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Expectations Great Expectations

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Great Expectations shows how it is sometimes necessary for a person to experience a string of humiliations to grow up, with each humiliation forcing the humiliated to redefine himself in order to become whole. At the beginning of the novel, Pip has innocence, with no thoughts of “great expectations” because he has never had anyone suggest that he was somehow uncommon. After Pip goes to the Satis House, he expects to become a gentlemen, and begins to value this opportunity more than anything else in his life, including Joe. Pip abandons his old life in pursuit of the gentlemen status. Throughout Pip’s pursuit of becoming a gentleman, he is humiliated, and with each humiliation, he grows up. This growth causes him to value those that love him more than social standing and wealth, just as he did before he ever got the idea of “great expectations”.
Pip values those that love him at the beginning of the novel not because he is grown up, but because that is all he has experienced. When he visits to the Satis House, he is exposed to those that value money and social standing instead of family. This exposure causes Pip to desire money and social standing. Pip becomes dissatisfied with the life he was living. Pip’s love for Joe before the Satis House is shown by Pip’s thoughts when looking back to when Joe told Pip of why he had not learned to read, “Young as I was, I believe that I dated a new admiration of Joe from that night. We were equals afterwards, as we had been before; but afterwards at quiet times when I sat looking at Joe and thinking about him, I had a new sensation of feeling conscious that I was looking up to Joe in my heart” (48). Pip’s first visit to the Satis House corrupts his character by causing him to be disgusted by t...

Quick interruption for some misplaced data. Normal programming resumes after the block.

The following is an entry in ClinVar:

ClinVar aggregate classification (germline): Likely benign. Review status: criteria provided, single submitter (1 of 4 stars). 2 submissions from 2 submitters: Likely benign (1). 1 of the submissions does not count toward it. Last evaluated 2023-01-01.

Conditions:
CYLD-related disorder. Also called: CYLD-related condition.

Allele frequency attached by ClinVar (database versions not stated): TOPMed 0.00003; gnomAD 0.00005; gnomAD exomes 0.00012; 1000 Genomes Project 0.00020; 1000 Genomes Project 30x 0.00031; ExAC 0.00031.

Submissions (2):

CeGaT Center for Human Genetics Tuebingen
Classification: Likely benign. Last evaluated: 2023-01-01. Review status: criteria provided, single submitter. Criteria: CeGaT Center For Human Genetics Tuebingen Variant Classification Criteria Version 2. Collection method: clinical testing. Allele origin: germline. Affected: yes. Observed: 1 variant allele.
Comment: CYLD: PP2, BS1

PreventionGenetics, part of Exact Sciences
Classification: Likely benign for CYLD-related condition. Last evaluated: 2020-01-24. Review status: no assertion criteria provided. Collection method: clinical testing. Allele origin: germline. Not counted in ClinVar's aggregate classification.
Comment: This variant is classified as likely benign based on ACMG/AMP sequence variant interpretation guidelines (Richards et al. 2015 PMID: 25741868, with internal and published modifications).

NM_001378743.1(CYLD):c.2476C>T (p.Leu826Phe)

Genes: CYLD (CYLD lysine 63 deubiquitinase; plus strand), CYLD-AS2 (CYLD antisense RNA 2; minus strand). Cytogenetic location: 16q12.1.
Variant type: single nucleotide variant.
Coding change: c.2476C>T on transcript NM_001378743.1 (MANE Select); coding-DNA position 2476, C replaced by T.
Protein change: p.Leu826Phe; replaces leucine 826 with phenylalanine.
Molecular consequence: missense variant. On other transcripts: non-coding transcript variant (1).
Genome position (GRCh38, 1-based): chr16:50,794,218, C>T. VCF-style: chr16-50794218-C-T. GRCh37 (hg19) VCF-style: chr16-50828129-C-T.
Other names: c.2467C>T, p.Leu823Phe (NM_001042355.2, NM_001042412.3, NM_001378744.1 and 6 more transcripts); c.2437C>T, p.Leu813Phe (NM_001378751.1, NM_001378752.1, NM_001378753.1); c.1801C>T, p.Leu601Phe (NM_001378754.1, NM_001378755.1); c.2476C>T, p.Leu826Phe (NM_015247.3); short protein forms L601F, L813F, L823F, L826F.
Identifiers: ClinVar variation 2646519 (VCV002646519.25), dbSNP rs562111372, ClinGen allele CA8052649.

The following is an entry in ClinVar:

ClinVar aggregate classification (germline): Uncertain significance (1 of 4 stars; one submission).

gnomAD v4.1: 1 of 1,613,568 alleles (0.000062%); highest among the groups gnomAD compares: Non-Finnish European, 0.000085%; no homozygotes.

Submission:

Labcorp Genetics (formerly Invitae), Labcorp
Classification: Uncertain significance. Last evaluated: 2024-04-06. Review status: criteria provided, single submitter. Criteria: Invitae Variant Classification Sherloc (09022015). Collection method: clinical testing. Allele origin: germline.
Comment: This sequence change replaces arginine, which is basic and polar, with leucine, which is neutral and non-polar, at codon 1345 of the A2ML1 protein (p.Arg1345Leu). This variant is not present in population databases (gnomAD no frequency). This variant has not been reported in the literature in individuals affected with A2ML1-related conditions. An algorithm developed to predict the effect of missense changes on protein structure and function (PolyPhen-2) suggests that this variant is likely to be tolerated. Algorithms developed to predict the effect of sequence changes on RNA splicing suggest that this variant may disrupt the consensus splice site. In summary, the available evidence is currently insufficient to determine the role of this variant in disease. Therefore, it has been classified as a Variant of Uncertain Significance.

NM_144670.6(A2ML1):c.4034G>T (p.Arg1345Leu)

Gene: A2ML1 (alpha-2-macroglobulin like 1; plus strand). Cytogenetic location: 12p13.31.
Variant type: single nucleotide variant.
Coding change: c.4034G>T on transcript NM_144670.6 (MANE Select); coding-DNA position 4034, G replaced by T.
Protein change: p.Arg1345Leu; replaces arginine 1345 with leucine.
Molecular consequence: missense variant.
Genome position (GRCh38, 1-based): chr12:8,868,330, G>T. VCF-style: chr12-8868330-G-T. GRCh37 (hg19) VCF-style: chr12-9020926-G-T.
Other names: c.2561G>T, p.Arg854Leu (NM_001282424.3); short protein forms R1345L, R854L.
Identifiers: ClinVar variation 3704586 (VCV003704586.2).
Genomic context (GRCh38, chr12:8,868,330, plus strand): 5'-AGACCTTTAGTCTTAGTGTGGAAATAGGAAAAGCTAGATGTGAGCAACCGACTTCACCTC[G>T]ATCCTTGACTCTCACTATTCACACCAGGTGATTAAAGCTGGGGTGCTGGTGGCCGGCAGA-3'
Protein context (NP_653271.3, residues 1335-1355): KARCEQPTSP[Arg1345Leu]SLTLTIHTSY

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...just like Joe was from the beginning of the novel. Through a series of humiliations, Pip grows up and overcomes the corruption set upon him by his childhood visits to the Satis house. He learns to appreciate those around him more than wealth or social status. At the beginning of the novel, he did not wish to be seen talking with Joe and Biddy, but by the end of the novel, Pip was able to hold hands with a man sentenced to death. He comes to terms that even though he may not be elevated to be a “gentleman”, he has Herbert, Joe and Biddy. He realizes that even though he may not be special in the grand scheme of things, his small action of stealing a file and some food for a desperate convict, meant the world to Magwitch. He learns that even if he is not a grand gentleman of London, he is the most important thing in Magwitch’s life, and is therefore important and loved.
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